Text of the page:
LAMP Tutorials (3/6): Create a Second MySQL Cloud Database Server

This post is the third chapter of a LAMP Tutorial series in which we will show you how to set up a fully redundant, high-availability LAMP stack in the cloud with ElasticHosts. Find the other parts here:

Create a Second MySQL Cloud Database Server



We have now set up a LAMP stack and moved MySQL to a separate server. The next step in creating our scalable, redundant web application is to add a second MySQL server. This will help the application scale and provide redundancy – if one MySQL server fails for any reason, your application will simply switch to the other one.

In general, there are two kinds of MySQL replication:

  • Master-slave replication means one database is the master (handling both read and write requests) and one the slave (handling read requests only).
  • Master-master replication means both servers handle write requests.

For this tutorial, we’re going to use master-master replication: that means each of our database servers functions as both a master and a slave.

Step 1: Create a third server

First we create a third server, on which we will create our second MySQL database. Following our naming convention for database servers, this server will be called crocodile. So, create crocodile and install MySQL and rsync, as described in the Set Up a LAMP Stack tutorial. Then set it up to use our private VLAN, with the IP address 10.0.0.3.Three Servers

Step 2: Create a second database

The next thing we do is dump and copy the MySQL database on beagle over to crocodile so that we have two databases in the same state.

This is similar to what we did in the Move MySQL to a Separate Cloud Database Server tutorial, but we reproduce the instructions here, for ease:

beagle$ mysqldump -u root -p -c prices > prices.dump  
beagle$ rsync prices.dump root@10.0.0.3:~  

On crocodile, set up a new MySQL database called prices:

crocodile$ mysql -u root -p  
> CREATE DATABASE prices;
> EXIT;

And then import the database dump:

crocodile$ mysql -u root -p -D prices < prices.dump  

Check it has copied okay:

crocodile$ mysql -u root -p  
> USE prices;
> SELECT * FROM metals;
> EXIT;

The next thing to do is granting the correct permissions on the new MySQL database on crocodile:

crocodile$ mysql -u root -p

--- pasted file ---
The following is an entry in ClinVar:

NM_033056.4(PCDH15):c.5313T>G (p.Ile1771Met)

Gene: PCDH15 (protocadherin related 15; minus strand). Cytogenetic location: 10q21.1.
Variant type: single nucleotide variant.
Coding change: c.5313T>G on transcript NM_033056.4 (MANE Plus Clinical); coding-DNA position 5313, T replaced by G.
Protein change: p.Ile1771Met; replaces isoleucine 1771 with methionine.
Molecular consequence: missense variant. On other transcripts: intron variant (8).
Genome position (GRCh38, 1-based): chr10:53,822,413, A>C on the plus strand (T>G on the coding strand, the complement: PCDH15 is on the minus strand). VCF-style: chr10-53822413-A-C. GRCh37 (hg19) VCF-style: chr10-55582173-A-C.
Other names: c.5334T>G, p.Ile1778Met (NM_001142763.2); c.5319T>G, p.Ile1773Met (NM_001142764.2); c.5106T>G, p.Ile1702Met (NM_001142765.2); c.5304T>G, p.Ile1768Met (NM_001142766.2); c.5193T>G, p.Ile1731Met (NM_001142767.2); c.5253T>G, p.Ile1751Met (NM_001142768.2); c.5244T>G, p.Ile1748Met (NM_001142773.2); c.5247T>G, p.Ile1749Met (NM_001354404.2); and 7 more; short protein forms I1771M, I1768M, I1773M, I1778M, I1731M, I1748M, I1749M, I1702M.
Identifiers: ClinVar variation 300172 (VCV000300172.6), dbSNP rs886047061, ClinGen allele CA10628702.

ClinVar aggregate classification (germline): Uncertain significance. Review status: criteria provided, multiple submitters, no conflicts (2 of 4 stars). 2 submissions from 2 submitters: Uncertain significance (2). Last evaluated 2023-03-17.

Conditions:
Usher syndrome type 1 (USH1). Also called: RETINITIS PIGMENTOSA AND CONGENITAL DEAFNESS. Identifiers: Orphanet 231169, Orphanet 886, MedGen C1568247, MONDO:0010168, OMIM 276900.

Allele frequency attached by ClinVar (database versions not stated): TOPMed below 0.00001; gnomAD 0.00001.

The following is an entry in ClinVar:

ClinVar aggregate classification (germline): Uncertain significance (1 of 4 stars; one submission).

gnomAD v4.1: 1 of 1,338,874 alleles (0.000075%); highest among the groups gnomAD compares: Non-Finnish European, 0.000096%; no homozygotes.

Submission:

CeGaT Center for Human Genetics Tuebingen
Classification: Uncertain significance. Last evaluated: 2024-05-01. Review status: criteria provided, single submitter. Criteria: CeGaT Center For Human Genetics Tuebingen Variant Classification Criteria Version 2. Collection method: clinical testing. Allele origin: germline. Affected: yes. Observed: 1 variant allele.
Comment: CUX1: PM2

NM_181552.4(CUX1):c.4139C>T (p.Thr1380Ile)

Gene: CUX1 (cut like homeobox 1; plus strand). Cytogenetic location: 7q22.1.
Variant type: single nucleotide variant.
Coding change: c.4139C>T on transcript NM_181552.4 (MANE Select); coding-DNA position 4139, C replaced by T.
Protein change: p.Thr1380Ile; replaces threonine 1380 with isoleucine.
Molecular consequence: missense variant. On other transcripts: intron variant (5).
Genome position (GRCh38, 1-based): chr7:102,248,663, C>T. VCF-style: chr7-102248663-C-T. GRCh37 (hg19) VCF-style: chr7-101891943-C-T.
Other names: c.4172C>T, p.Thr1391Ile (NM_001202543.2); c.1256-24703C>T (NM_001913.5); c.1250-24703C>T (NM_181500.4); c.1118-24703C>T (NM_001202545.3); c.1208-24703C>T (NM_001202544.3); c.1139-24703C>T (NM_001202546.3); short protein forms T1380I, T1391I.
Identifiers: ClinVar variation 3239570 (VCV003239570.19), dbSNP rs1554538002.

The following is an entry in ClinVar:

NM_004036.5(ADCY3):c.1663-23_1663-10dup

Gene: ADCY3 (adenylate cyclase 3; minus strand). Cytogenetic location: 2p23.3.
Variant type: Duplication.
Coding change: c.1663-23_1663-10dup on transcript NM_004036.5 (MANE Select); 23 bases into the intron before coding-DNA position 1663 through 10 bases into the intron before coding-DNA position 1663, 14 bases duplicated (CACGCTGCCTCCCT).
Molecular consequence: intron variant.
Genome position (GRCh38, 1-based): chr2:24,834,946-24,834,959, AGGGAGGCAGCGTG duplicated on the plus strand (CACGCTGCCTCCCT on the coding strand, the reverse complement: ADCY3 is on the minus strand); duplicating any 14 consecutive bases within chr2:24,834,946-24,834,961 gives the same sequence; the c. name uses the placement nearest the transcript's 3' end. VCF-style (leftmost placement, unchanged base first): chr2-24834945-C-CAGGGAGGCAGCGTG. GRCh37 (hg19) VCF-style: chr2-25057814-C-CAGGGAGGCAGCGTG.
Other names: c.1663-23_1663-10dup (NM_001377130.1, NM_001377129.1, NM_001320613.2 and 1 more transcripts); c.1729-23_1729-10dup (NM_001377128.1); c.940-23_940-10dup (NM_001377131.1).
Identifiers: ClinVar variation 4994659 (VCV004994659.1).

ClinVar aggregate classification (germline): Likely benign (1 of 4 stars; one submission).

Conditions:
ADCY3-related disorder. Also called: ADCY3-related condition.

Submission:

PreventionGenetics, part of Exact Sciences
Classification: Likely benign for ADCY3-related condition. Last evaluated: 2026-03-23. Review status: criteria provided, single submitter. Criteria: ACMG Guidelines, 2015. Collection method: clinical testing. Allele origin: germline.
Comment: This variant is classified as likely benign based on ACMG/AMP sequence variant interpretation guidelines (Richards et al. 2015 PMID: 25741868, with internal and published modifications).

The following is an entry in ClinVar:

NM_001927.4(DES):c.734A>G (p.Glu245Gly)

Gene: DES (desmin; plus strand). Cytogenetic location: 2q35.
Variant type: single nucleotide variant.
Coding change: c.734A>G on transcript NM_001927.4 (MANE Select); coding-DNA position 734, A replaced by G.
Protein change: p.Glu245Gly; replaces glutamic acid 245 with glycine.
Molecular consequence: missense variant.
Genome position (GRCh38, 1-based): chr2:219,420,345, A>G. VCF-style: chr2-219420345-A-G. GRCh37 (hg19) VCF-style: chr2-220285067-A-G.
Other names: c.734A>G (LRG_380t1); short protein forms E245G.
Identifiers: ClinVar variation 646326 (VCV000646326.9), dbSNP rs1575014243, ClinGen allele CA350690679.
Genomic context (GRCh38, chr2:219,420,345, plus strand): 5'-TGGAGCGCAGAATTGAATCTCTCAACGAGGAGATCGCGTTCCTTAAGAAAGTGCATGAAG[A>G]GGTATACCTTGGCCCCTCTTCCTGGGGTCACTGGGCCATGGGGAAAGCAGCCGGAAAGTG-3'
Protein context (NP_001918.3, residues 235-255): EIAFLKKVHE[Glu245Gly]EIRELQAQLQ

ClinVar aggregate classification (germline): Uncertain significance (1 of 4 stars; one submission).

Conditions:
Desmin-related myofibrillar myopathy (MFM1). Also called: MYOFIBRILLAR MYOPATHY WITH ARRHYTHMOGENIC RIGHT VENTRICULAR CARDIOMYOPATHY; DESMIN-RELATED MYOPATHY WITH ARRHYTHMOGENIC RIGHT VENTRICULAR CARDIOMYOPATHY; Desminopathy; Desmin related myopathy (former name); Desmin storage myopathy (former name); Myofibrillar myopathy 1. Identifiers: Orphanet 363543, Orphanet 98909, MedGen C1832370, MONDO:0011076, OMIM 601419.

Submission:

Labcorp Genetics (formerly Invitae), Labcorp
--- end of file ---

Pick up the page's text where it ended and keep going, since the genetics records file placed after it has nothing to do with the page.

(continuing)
> GRANT ALL PRIVILEGES ON prices.* to elastic1@10.0.0.1 IDENTIFIED BY 'oag4Chai';
> FLUSH PRIVILEGES;
> EXIT;

We also need to edit the MySQL configuration on crocodile to allow connections from other IP addresses:

crocodile$ vi /etc/mysql/my.cnf  

And edit this line:

bind-address = 10.0.0.3  

Then restart MySQL:

crocodile$ /etc/init.d/mysql restart  

Step 3: Create a slave user on both servers

Next, on each server, we need to allow a user from the other server to connect to the database as a slave. So we use the IP address of the other server, plus a username and password that we’ll use in the configuration files of the other server. You may want to use more secure usernames and passwords:

beagle$ mysql -u root -p  
> GRANT REPLICATION SLAVE ON *.* TO user_crocodile@10.0.0.3 IDENTIFIED BY 'pwd_crocodile';
> FLUSH PRIVILEGES;
> EXIT;
crocodile$ mysql -u root -p  
> GRANT REPLICATION SLAVE ON *.* TO user_beagle@10.0.0.2 IDENTIFIED BY 'pwd_beagle';
> FLUSH PRIVILEGES;
> EXIT;

Step 4: Configure our servers

Next, stop the server on beagle:

beagle$ /etc/init.d/mysql stop  

Open /etc/mysql/my.cnf:

beagle$ vi /etc/mysql/my.cnf  

And uncomment/edit the following lines - to enable binary logging, give the server a unique ID, and specify which database we want to replicate):

server-id = 1  
log_bin = /var/log/mysql/mysql-bin.log  
binlog_do_db = prices  

Then, go to the end of the file, and add these extra lines:

replicate-same-server-id = 0  
auto-increment-increment = 2  
auto-increment-offset = 1